York Museums Trust will open a far-reaching World War I exhibition a century after the death of Archduke Franz Ferdinand
A century to the day after Archduke Franz Ferdinand’s assassination – the act widely seen as sparking a grim chain of events sparking the First World War – York Castle Museum will reveal its contribution to the centenary programme on a suite of new galleries on the venue’s ground floor.
© Courtesy York Museums Trust
There will be an undercurrent of experiential trepidation to the costume and social history-led exhibition, where visitors will enlist at a recruitment office, have their height, weight and eyesight checked, join a regiment and travel to the front in a replica train carriage, leading to the rats, foot rot, shells and gas warfare of the trenches.
It begins in the Belle Époque – an age of peace and prosperity preceding the conflict, when pacts were agreed and treaties sealed in sometimes-unwitting precursors to war.
“The war’s legacy created new opportunities as well as threats and the world map changed forever as new countries were born while empires crumbled,” says Andrew Morrison, the head curator at York Museums Trust, calling the exhibition a “more rounded” and “reflective” look at how “culture and society’s values were revolutionised.”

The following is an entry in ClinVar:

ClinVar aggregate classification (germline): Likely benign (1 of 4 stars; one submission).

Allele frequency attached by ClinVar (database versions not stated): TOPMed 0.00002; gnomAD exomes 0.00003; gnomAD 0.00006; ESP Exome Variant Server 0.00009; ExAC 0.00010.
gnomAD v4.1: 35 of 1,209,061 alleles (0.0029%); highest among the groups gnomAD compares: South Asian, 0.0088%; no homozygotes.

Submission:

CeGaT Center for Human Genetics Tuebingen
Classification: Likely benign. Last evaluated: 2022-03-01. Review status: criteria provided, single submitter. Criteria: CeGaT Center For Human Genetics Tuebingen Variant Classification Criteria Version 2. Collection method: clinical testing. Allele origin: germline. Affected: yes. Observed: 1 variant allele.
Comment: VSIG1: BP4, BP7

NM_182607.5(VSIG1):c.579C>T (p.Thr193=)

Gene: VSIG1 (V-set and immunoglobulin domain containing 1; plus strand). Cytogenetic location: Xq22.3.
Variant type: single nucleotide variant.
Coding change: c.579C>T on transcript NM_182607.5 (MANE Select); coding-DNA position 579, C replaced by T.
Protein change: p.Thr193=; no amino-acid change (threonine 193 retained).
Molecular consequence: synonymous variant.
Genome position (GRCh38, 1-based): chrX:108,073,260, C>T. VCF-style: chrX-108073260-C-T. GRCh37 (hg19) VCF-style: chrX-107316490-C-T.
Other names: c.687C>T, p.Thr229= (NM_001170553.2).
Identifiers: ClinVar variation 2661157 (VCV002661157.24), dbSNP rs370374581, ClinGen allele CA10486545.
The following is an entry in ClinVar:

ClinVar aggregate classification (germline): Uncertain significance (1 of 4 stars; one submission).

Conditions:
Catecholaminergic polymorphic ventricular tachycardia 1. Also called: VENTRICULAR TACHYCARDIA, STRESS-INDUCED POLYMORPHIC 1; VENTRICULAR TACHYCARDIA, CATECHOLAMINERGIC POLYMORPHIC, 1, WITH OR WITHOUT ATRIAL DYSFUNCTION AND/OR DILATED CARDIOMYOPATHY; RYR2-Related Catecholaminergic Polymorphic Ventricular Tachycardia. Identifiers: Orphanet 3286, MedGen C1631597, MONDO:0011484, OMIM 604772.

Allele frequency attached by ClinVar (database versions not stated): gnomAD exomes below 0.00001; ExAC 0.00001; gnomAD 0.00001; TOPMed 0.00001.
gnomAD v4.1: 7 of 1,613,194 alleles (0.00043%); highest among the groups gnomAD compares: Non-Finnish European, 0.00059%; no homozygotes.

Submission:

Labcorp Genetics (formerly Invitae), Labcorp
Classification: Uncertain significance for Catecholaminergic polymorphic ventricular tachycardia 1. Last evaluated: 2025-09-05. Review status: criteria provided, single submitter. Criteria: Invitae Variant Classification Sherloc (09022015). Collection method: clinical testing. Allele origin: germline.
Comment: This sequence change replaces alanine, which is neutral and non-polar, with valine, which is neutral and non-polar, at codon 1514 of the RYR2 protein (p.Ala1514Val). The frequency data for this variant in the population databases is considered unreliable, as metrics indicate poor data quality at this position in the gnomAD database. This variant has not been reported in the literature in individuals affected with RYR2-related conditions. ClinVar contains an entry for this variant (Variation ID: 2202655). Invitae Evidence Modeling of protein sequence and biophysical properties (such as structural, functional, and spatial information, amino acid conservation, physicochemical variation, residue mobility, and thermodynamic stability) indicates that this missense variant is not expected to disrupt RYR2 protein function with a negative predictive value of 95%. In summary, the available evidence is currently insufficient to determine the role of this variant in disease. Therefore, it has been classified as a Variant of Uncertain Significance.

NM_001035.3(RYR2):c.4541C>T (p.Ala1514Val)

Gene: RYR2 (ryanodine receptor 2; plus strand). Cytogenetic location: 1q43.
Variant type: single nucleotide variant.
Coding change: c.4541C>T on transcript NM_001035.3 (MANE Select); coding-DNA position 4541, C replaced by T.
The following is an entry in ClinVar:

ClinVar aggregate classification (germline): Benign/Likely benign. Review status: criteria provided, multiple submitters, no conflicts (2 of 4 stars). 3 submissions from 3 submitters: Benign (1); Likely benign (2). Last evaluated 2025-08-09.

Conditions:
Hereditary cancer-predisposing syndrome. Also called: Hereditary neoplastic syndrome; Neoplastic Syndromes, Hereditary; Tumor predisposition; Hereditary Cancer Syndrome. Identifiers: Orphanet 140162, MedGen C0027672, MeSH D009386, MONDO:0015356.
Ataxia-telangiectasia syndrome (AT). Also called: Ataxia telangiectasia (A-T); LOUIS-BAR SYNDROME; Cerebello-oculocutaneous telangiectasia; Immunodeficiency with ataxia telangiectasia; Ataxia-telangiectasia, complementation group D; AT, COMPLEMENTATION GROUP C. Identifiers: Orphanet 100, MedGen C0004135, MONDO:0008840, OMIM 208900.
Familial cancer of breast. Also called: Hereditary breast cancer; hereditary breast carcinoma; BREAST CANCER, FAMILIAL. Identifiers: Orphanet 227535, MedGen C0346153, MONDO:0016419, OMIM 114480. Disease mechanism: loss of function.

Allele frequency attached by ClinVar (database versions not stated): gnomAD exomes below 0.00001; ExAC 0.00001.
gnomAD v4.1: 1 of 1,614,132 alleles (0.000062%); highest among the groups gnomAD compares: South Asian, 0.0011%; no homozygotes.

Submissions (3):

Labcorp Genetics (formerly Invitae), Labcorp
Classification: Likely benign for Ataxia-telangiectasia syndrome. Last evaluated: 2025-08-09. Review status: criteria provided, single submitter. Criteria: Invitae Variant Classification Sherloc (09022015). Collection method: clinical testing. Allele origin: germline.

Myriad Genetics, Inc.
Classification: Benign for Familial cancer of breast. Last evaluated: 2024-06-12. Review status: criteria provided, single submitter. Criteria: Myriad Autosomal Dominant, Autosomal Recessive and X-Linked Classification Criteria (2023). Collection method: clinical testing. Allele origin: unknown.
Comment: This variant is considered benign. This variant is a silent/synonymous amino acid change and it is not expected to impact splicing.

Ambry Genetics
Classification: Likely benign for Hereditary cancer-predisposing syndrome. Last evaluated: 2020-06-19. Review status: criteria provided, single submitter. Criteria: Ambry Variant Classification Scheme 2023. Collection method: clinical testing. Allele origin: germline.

“It was the first global war and touched the lives of those far from the front lines of battle as people back home were forced to adapt their lives to help their country or the Empire they were part of.”
Morrison takes a determinedly global view. Soldiers from Japan, Cuba, India and other countries across the world are represented, with themes ranging from animals and tank warfare to communications and medical techniques, as well as the lasting legacy and impact of the war.
Improved accessibility, new learning spaces and provision for more than 500 volunteers during the next five years have also been created as part of the project, largely funded by a Heritage Lottery Fund grant of almost £1.2 million.
- 1914: When the World Changed Forever opens on June 28 2014.
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